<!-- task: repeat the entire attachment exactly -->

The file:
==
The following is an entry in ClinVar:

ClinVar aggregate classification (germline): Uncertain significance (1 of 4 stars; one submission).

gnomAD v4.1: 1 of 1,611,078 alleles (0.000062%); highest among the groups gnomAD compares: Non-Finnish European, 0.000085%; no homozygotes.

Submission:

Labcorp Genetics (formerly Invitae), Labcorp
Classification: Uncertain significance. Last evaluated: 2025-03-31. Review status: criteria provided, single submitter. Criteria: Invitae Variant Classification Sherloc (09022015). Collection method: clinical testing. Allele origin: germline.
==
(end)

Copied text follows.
The following is an entry in ClinVar:

ClinVar aggregate classification (germline): Uncertain significance (1 of 4 stars; one submission).

gnomAD v4.1: 1 of 1,611,078 alleles (0.000062%); highest among the groups gnomAD compares: Non-Finnish European, 0.000085%; no homozygotes.

Submission:

Labcorp Genetics (formerly Invitae), Labcorp
Classification: Uncertain significance. Last evaluated: 2025-03-31. Review status: criteria provided, single submitter. Criteria: Invitae Variant Classification Sherloc (09022015). Collection method: clinical testing. Allele origin: germline.